U.S. to sue S&P over Ratings – that was this years’ February 5th headline in the Wall Street Journal. If the federal government is suing a ratings agency for providing overly rosy evaluations on bundled mortgage-backed securities, what does that imply for their ability to rate insurance companies?
Should we as consumers place our trust in or be guided by a third-party evaluator of annuity providers? For most of us, the answer is YES.
Ratings of insurance companies should be one of the key components of your decision when selecting an annuity provider. When you purchase a lifetime annuity, you must believe that the company will survive longer than their obligation to you.
Third party ratings provide guidance to consumers who would not otherwise have any basis on which to compare companies. Should these ratings be the sole basis for making an annuity decision? NO. History has taught us that these ratings are just one piece of the total puzzle.
Dick and Eric share their thoughts on the validity of third-party ratings of annuity providers in this weeks video.
**Guarantees, including optional benefits, are backed by the claims-paying ability of the issuer, and may contain limitations, including surrender charges, which may affect policy values. During this segment, Dick and Eric are referring to Fixed Annuities unless otherwise specified.
Still have concerns about annuities, check out this article on “How Safe are Annuities“.
How Safe Are Annuities?
Safety of money is generally relative to comparing levels of risk between Government backed, insurance backed or individual securities investment risk.
In regard to non-variable fixed annuities, State Regulation forces insurance companies to follow what is known as Statutory Accounting unlike generally acceptable accounting methods (GAAP) utilized by publicly owned corporations. Statutory accounting is a show me the money type of accounting whereby expenses are written off immediately and not capitalized to inflate profits for corporate convenience or even fraud. Most insurance carriers are also publicly traded companies that additionally must also meet GAAP standards.
Insurance institutions are required to demonstrate to state regulatory authorities that dollar for dollar a client’s money (premium) is safely on deposit in secure financial vehicles such as investment grade bonds or government bonds. In addition they are required to have reserves known as additional surplus reserves. The minimum amount of required reserves is decided based on the safety of the investments as determined by state regulators. So based on these stringent requirements insurance carriers are scrutinized and forced by law to meet and maintain a legal reserve for the safety of their clients.
Each insurance carrier is also compelled to participate in a mandated state insurance **guarantee association (SIGA) whereby insured clients have minimum **guarantees on their annuities and life insurance typically and minimally $100,000 on annuities and $300,000 on life insurance some states have higher limits. These **guarantees are not to be confused with FDIC insurance or used in marketing insurance products. The state’s first concern is the safety of the client so in the majority of situations when an insurer begins to have any serious financial concerns the state places them in receivership and transfer s ownership to a better run profitable carrier with all assets moved over from the faltering company. Thus the insured client remains whole and the **guarantee association is absolved of any liability. [Read More…]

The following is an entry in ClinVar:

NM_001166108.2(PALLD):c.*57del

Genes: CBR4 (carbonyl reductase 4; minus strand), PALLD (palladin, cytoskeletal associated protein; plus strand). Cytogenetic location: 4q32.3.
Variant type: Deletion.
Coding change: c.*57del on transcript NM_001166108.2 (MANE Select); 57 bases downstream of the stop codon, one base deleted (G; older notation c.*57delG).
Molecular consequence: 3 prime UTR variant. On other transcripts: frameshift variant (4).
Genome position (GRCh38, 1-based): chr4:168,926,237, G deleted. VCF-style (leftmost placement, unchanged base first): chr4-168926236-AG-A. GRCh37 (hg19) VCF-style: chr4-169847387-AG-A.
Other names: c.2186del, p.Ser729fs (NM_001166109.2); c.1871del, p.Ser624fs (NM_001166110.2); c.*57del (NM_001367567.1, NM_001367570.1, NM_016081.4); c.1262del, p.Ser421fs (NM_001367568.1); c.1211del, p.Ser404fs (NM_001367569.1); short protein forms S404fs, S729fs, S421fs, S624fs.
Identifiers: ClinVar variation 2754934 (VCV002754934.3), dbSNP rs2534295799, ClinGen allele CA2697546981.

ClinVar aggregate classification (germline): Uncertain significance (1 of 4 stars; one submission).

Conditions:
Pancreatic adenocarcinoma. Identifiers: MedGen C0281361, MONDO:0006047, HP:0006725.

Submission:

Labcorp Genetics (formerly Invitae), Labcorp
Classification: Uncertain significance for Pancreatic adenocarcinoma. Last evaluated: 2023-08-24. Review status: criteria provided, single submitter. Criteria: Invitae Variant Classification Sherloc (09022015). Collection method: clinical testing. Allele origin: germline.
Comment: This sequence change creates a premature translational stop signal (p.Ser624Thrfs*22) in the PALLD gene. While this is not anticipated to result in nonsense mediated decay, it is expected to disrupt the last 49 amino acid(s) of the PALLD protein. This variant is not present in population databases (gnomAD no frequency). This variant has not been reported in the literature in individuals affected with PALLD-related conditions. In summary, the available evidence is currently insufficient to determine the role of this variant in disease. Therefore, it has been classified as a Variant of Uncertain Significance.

Annuity Guys® Video Transcript:
Dick: You’ve probably seen a lot of the news just recently about the rating agencies.
Eric: The US governments, the state governments are suing Standard & Poor’s.
Dick: The S&P 500, that’s right the rating agency.
Eric: Standard & Poor’s is on its way to writing a nice little check.
Dick: Do you think this could have something to do with them lowering the government’s credit rating?
Eric: Are you saying there’s a…
Dick: Do you think it could be a conflict of interest?
Eric: Well, speaking of conflicts of interest. This is probably the perfect introduction into our topic today, when we talk about, when we’re looking at annuities and insurance companies, the rating agencies how do they go about determining these rating agencies, and how they’re going to be selected and how their criteria is?
Dick: Well, it’s very interesting and as you read these articles about the rating agencies out there Eric, so many of them actually are paid by the folks they’re rating.
Eric: That’s exactly, so I’m an insurance company. I want to be rated. I write you a check to come in and…
Dick: To come in and rate me, right.
Eric: … look at my books. So is there a conflict of interest there, perhaps?
Dick: I think we’d have to say, yes.
Eric: Now if you’re going to give me a bad rating, wouldn’t I be better off just not having you come in and look at the books?